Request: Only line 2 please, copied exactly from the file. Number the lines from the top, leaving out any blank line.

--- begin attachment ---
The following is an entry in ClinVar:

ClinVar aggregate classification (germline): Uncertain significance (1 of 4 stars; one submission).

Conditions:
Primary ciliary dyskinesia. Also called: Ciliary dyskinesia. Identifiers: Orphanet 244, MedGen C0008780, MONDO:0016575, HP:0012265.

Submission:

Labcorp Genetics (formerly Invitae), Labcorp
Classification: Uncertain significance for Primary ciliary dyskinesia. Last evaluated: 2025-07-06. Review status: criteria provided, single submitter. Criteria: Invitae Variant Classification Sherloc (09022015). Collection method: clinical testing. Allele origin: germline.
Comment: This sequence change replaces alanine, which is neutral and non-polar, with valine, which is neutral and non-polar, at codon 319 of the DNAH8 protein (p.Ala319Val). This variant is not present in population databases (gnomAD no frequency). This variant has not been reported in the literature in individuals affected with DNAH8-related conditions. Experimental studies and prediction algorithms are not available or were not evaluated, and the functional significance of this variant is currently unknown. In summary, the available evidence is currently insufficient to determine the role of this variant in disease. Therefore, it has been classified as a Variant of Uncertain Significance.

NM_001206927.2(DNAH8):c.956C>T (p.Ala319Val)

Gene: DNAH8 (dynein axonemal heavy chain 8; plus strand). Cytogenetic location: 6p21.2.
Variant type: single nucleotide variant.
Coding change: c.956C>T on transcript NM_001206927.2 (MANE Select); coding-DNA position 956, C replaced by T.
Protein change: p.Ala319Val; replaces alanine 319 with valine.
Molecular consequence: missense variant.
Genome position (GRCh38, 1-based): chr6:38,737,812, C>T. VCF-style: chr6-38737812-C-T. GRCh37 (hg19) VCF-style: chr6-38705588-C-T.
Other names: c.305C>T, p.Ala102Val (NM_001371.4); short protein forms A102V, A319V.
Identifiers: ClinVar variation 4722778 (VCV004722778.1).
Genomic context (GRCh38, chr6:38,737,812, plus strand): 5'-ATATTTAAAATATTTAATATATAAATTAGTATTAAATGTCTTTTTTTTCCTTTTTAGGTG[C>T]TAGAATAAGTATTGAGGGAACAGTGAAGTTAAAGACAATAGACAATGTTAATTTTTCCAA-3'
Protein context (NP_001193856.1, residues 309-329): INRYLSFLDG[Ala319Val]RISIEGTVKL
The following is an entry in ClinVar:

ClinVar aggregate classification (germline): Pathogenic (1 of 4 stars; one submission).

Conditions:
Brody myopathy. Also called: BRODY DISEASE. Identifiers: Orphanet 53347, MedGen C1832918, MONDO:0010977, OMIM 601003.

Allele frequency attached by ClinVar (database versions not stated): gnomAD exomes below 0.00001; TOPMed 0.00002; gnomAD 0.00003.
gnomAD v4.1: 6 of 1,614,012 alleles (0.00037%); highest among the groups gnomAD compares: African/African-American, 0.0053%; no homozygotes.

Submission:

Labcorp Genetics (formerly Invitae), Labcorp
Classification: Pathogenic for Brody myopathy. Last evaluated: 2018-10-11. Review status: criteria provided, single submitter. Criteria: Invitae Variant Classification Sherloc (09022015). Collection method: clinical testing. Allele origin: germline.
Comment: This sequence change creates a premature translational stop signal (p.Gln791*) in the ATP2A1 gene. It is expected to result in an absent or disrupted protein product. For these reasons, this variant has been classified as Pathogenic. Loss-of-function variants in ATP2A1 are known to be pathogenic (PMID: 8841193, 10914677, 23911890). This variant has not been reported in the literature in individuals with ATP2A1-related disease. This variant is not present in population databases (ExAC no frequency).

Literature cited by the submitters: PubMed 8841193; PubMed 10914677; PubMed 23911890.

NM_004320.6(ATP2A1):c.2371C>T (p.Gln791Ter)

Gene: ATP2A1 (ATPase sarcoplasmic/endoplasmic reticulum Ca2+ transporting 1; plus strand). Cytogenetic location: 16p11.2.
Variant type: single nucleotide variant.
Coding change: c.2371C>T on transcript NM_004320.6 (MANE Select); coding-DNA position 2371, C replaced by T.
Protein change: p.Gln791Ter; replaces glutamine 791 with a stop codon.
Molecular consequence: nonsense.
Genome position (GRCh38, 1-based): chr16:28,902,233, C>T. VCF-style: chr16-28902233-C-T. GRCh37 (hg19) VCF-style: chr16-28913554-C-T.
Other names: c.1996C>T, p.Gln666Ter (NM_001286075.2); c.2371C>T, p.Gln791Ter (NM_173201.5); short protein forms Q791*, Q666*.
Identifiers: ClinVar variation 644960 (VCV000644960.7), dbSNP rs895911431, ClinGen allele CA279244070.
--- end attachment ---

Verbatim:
ClinVar aggregate classification (germline): Uncertain significance (1 of 4 stars; one submission).